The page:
At first glance, you might think this is about molecular gastronomy but it is actually about bigger questions. Do genetics influence what we like to eat? Why does food taste better when we are hungry? High-profile chefs and scientists will get together in a symposium in Spain to try and find out. It might just be the world’s most delicious symposium.
The gathering will be held in the Basque seaside resort of San Sebastian on October 24-26 – the first event organized by “Brainy Tongue,” a project launched by the Barcelona-based Centre for Genomic Regulation (CRG), a biomedical research institute, and the Basque Culinary Center, a gastronomy school.
At the symposium, Andoni Luis Aduriz, whose avant-garde Mugaritz restaurant is rated the world’s seventh best by Britain’s influential Restaurant magazine, Britain’s Heston Blumenthal and Singapore pastry chef Janice Wong will work with geneticists, physicists and neuroscientists from Oxford, Cambridge or Yale universities.
“The world of cooking has always been close to science and that of science to cooking,” Aduriz said at the presentation of the Brainy Tongue project in Barcelona. “But there was still something missing.”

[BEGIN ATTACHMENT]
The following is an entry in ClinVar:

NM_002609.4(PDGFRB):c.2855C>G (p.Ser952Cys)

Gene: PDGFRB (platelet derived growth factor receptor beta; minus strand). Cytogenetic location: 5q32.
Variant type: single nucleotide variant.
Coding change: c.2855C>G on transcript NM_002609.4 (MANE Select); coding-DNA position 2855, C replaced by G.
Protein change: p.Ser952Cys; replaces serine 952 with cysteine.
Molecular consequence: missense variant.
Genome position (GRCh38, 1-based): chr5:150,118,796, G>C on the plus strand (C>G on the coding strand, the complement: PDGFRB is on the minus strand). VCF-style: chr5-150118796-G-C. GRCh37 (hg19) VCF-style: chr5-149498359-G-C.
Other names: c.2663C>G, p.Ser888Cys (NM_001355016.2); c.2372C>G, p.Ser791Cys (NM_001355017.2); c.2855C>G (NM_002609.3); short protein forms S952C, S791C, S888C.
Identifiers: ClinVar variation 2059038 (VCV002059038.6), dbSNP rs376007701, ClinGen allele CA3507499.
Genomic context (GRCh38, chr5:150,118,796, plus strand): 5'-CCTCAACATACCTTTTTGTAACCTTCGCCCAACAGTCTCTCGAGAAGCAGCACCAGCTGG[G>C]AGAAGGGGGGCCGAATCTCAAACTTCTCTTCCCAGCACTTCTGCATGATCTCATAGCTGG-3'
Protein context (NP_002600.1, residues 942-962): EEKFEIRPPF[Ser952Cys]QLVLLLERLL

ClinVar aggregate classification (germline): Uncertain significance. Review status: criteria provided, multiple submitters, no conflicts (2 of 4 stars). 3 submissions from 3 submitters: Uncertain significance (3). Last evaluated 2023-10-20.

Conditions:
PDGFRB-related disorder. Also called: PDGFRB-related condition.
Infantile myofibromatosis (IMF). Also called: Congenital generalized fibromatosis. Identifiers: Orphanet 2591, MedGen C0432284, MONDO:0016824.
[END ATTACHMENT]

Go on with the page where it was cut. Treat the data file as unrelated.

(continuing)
Chefs the world over know how to pleasure their guests with their dishes and what products go well with others, and “the magic of this process is based in neuroscience,” said CRG researcher Matthieu Louis.
But “we don’t know most of the scientific principles that lie behind exceptional food.”
Understanding these could enable the creation of menus tailor-made to someone’s genetic profile or general health, for instance, or even virtual olfactory or gustatory realities.
Spain’s northern Basque country, where San Sebastian is located, is famous for its traditional and avant-garde haute cuisine.
San Sebastian itself boasts the world’s biggest number of Michelin stars per square meter after Japan’s Kyoto.